The Most And Least Died-In Vehicles Of 2006-2009
Forget crash test results, star ratings, or the number of acronym-laden electronic nanny systems that a vehicle has. If you’re a play-it-by-the-numbers kind of person and want to know safe a car is, statistically speaking, you’ll want to check out the Insurance Institute for Highway Safety’s new status report on “Dying In A Crash” [ PDF]. The latest data comes from the 2006-2009 period, and includes only 2005-2008 model-year vehicles with at least 100,000 “registered vehicle years” in that time frame (if a vehicle was substantially redesigned in 2005-08, only the most recent design is included). Also,
researchers adjusted for a variety of factors that affect crash rates, including driver age and gender, calendar year, vehicle age, and vehicle density at the garaging location. Previously, researchers had adjusted only for driver age and gender.
“The adjusted driver death rates do abetter job of teasing out differences among vehicles, but they can only go so far. For one thing, people don’t behave the same when they’re behind the wheel of a sports car as when they’re driving a minivan. And some people are more susceptible to injury and death for reasons that can’t completely be adjusted for.”
Keep in mind that this data is for drivers only, since passenger data is harder to adjust for. Also, statistics don’t determine your safety on an individual level… that’s up to you every time you take the wheel. For more caveats (and the complete list), check out the report itself… or just wave this in front of your friends and family members who drive cars on the “highest rates of driver death” list, and hyperventilate at them. They’ll either thank you or tell you to take your nannyish concern elsewhere.
Smallcars on Jun 10, 2011
A small car must be very well designed to prevent deaths. An SUV just has to stay on the road. Steel protects by absorbing collision energy and preventing intrusion into the passenger compartment. Since cars are being force to get better mpg, they are going to get smaller. There will be more fatalities. Carbon fiber does not absorb collision energy. I have invented a way to use polyurethane foam to make a small car seem bigger in a collision. www.safersmallcars.com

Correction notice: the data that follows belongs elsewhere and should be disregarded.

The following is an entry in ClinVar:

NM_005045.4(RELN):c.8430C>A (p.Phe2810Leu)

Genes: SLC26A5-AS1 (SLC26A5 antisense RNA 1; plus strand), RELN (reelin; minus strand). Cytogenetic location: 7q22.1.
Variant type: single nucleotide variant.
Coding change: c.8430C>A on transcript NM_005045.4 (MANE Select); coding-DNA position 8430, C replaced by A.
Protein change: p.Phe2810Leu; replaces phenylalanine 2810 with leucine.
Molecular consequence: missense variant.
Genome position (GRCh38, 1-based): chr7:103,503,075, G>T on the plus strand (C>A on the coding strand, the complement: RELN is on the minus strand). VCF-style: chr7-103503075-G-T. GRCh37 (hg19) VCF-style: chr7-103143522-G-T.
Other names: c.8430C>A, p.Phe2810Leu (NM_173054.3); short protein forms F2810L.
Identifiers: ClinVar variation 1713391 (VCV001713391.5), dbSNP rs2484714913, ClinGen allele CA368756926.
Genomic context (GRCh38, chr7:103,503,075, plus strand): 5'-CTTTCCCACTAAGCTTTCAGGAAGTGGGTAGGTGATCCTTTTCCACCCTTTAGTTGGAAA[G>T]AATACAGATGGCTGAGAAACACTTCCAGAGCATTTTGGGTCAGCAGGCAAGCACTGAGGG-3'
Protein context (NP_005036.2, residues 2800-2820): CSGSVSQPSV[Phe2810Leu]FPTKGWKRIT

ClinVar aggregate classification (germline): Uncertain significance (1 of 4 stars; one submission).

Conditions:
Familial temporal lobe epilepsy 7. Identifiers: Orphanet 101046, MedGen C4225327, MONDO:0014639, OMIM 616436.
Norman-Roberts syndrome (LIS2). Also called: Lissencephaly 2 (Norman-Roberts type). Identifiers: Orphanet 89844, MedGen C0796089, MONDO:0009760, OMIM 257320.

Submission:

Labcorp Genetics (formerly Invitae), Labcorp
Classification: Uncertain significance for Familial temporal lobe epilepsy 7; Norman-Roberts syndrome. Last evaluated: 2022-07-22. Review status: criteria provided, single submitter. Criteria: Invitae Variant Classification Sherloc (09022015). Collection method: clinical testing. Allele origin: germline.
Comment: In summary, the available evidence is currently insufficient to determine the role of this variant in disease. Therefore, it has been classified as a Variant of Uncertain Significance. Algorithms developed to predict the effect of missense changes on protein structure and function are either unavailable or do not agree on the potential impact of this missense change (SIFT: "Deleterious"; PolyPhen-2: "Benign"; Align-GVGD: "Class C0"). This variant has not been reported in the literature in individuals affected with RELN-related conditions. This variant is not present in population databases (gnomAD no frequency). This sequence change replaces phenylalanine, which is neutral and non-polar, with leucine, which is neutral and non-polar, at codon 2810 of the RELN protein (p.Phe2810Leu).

Tankinbeans on Jun 10, 2011
Having just skimmed the comments, I read many of them yesterday but don't remember where I left off, I'm not sure if this idea has been explicitly stated or alluded to and apologize for a duplication of the above is the case. "Forget crash test results, star ratings, or the number of acronym-laden electronic nanny systems that a vehicle has." Personally, I think this chart might be interesting if there was a way to combine the overall safety ratings and safety systems included on the cars (say the features typically found in the cars bought with a given nameplate - maybe not all the features of the top end trim, but the trim most people buy) with the number of deaths. The reason this might be interesting is because I wonder if people become complacent when driving because they have the extra safety features which might lead to a greater amount of accidents, or if the two are not related in any way. I'm sure there are inherently unsafe cars on the road, but with the prevelance of safety features (TSC, ESC, ABS and the others that I'm not familiar enough with to place here) I'm sure there are people who say, "I've got XYZ and I don't need to be as careful." I apologize if this post is in any way unclear, but I'm sure you guys can see where I'm going with this.
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